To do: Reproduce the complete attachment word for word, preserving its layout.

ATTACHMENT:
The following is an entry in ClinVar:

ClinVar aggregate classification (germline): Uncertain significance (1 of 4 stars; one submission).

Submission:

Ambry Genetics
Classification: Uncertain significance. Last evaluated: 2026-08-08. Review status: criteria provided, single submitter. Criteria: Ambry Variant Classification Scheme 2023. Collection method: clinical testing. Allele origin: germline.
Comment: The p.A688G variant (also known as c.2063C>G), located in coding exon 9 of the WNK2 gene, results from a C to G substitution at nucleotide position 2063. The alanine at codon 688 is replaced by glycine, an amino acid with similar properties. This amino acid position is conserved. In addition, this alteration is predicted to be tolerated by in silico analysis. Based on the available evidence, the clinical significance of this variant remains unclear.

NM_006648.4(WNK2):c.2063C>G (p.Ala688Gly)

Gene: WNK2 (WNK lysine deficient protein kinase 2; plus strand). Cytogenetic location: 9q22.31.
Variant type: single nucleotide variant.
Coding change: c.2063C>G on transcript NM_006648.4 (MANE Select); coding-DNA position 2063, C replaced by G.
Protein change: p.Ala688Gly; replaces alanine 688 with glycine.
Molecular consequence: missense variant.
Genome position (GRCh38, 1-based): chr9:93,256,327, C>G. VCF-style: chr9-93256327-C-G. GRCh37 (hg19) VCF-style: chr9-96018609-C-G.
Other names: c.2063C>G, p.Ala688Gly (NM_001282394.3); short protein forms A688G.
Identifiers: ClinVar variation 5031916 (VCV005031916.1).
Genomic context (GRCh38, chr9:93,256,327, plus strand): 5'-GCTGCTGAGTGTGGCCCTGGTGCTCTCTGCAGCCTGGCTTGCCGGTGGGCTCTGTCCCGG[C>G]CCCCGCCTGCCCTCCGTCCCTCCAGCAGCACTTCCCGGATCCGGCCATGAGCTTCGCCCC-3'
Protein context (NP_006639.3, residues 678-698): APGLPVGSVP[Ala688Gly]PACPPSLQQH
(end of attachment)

The following is an entry in ClinVar:

ClinVar aggregate classification (germline): Uncertain significance (1 of 4 stars; one submission).

Submission:

Ambry Genetics
Classification: Uncertain significance. Last evaluated: 2026-08-08. Review status: criteria provided, single submitter. Criteria: Ambry Variant Classification Scheme 2023. Collection method: clinical testing. Allele origin: germline.
Comment: The p.A688G variant (also known as c.2063C>G), located in coding exon 9 of the WNK2 gene, results from a C to G substitution at nucleotide position 2063. The alanine at codon 688 is replaced by glycine, an amino acid with similar properties. This amino acid position is conserved. In addition, this alteration is predicted to be tolerated by in silico analysis. Based on the available evidence, the clinical significance of this variant remains unclear.

NM_006648.4(WNK2):c.2063C>G (p.Ala688Gly)

Gene: WNK2 (WNK lysine deficient protein kinase 2; plus strand). Cytogenetic location: 9q22.31.
Variant type: single nucleotide variant.
Coding change: c.2063C>G on transcript NM_006648.4 (MANE Select); coding-DNA position 2063, C replaced by G.
Protein change: p.Ala688Gly; replaces alanine 688 with glycine.
Molecular consequence: missense variant.
Genome position (GRCh38, 1-based): chr9:93,256,327, C>G. VCF-style: chr9-93256327-C-G. GRCh37 (hg19) VCF-style: chr9-96018609-C-G.
Other names: c.2063C>G, p.Ala688Gly (NM_001282394.3); short protein forms A688G.
Identifiers: ClinVar variation 5031916 (VCV005031916.1).
Genomic context (GRCh38, chr9:93,256,327, plus strand): 5'-GCTGCTGAGTGTGGCCCTGGTGCTCTCTGCAGCCTGGCTTGCCGGTGGGCTCTGTCCCGG[C>G]CCCCGCCTGCCCTCCGTCCCTCCAGCAGCACTTCCCGGATCCGGCCATGAGCTTCGCCCC-3'
Protein context (NP_006639.3, residues 678-698): APGLPVGSVP[Ala688Gly]PACPPSLQQH